The phone lines had gone down, so my mom was freaking out that she couldn’t get a hold of us, while we watched the impact unfold on the news. I couldn’t believe that something I thought was “just another little earthquake” had caused so much death and destruction.

I still try to remember what the city looked like back when the Embarcadero was covered by an overpass, and super seedy at street level, and I just can’t quite do it.

Jam Aisle

Ann Marie Lawson

That day was really warm, still. The light was the perfect golden haze that happens in SF in fall. I lived in Oakland and worked in SF but I had that day off. I had driven into the city to buy myself a birthday present, a pair of cowboy boots from this place over on Valencia. After I went out to the Sunset to meet a friend who lived out there. We walked out to Ocean Beach to lay in the sun and read books.

I had a big debate with myself on whether to stay in the city and enjoy the weather or head back to the east bay and beat the traffic from the ballgame. I decided to be sensible and headed home. I lived about 5 minutes off of the Bay Bridge in Oakland and I got home at 4:50 PM.

I had had just enough time to get in the door and turn on MTV when the quake hit. I got in a door way and watched the room sway. I keep saying “That’s enough, that’s enough.” It kept going. The electricity went out and a few things fell over, but not much because of the cheap paint that the shelves were painted with acted like museum wax.

When it was over I panicked: got a battery operated radio, turned it on and stepped outside. I thought there would be people running round, panicked and freaking out, but nothing. everything looked normal. I thought I was have some sort of freak out, that I had imagined the quake.

There was nothing on the radio for several minutes. I tried the phone. No dial tone. It was an old rotary phone and I pushed the “hang up” button until I got a dial tone. I called my family on the peninsula. Everyone was shaken but ok. I worked the phone again and got my brother at his auto repair . Thank God none of the cars came off the lifts. I worked the phone again and got my other brother who basically lived at the epicenter all OK. That made me feel a bit better.

Finally the reports started to come in. About the bridge, the fires, the freeway collapse. I walked over to the grocery store where my boyfriend worked and it finally looked like something had happened. All the merchandise was on the ground. I helped them clean up the jam aisle which was a sticky mess.

Mirror in the Bathroom

Christine Wong Yap

It was a beautiful, sunny day—the kind that usually gets fogged out in Daly City. I had gotten home from middle school and to kill time before dinner, I went to my older sister’s room. She was sitting on her bed reading a book or magazine. Just as I hit the power button on our Commodore Amiga PC, rumbling started, so for a half a second, my mind raced for a connection, as if I caused it. My second thought was that Dad was jumping on the roof—he was both a handyman and a prankster. But the shaking got violent and I think I looked at my sister, and we both said, “Earthquake!?” as we dived under the desks.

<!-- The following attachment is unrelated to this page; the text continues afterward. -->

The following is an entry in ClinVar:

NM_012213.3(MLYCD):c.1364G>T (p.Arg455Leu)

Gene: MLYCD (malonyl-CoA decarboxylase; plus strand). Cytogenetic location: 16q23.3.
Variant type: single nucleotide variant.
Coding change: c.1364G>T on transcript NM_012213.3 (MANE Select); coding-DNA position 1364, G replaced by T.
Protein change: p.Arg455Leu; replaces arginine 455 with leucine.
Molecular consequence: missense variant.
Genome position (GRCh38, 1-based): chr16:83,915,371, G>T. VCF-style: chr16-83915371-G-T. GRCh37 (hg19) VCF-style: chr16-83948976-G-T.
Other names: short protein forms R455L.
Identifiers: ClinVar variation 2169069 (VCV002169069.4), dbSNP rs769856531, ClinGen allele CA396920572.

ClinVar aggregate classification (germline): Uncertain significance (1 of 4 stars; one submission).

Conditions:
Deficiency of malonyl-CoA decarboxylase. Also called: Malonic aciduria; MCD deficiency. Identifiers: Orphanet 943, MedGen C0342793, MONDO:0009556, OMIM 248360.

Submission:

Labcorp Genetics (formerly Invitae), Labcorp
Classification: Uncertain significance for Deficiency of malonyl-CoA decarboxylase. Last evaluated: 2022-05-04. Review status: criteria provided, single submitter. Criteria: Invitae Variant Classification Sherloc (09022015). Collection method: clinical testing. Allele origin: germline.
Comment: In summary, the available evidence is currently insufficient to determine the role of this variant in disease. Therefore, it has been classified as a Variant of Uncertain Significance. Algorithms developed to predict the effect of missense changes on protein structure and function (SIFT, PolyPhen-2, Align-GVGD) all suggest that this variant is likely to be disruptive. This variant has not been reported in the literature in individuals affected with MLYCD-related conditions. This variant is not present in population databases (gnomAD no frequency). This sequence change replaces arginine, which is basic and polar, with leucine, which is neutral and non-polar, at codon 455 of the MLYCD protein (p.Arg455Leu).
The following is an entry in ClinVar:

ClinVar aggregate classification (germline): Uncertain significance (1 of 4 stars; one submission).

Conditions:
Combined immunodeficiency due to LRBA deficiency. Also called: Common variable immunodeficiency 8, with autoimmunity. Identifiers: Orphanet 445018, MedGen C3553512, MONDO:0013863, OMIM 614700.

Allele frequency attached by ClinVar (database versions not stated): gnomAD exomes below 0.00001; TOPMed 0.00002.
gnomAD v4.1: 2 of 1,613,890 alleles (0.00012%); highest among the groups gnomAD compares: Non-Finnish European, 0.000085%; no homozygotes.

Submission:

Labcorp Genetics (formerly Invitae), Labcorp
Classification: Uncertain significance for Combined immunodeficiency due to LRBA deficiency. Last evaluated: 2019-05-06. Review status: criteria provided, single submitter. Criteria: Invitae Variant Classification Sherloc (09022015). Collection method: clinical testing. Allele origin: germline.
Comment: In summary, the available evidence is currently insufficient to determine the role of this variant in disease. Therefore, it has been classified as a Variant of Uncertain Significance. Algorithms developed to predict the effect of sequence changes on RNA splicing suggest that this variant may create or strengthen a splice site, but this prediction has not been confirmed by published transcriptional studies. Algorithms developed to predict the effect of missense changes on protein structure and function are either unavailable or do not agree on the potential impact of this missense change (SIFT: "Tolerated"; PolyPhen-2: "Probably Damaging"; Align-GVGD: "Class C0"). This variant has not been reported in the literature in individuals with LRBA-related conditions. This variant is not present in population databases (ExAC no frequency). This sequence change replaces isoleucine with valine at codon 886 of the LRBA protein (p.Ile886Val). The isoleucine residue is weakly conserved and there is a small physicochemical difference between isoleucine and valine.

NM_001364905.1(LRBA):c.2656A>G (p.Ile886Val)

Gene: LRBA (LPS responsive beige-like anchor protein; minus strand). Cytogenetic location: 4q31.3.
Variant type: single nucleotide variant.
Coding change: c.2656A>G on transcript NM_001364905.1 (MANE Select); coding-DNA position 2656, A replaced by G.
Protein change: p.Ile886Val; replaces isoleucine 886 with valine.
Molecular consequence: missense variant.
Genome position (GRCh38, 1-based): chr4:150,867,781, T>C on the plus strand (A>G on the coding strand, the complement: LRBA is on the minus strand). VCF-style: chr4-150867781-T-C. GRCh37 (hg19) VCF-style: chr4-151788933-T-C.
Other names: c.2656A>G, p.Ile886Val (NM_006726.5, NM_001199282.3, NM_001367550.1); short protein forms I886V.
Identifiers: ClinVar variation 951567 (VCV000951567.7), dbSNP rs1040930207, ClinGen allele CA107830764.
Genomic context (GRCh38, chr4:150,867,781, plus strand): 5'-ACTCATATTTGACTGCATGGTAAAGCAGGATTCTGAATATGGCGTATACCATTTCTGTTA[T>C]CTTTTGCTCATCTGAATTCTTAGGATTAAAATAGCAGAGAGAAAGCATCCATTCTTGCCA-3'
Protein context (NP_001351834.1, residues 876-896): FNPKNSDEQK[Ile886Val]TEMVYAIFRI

Growing up in California, we practiced earthquake drills in school. Mom didn’t have this benefit, so she panicked and yelled at us to go downstairs into the garage, as if to bunker down. I remember being on all fours under the desk, helplessly looking at my Mom standing in the hallway, unable to explain why we weren’t following her.

Afterwards, in our know-it-all, child-of-immigrants ways, we showed her how to brace in a doorway. We understood that’s what grown-ups were supposed to do. But this advice wasn’t actually all that great, and has since fallen out of usage.

When we assessed the aftermath, we found that a magnifying mirror fell from the bathroom windowsill and broke. Our relief that there wasn’t worse damage was tainted by superstitious beliefs—the broken mirror as an omen of bad luck.

daly city mirror 1989

Luckily, Dad was only a few blocks away when the quake struck, on his way home from the auto shop. His calm demeanor contrasted Mom’s nervous nature. Their marriage was like an arms race of world outlooks, one given towards fear, the other, obstinately insisting on relaxation. I was very curious to have Dad explain what it was like to experience an earthquake in a car, and consequently burnished a vision of him placidly steering his light blue 1980 Ford Fairmont as it wobbled across the asphalt into the late afternoon sunlight.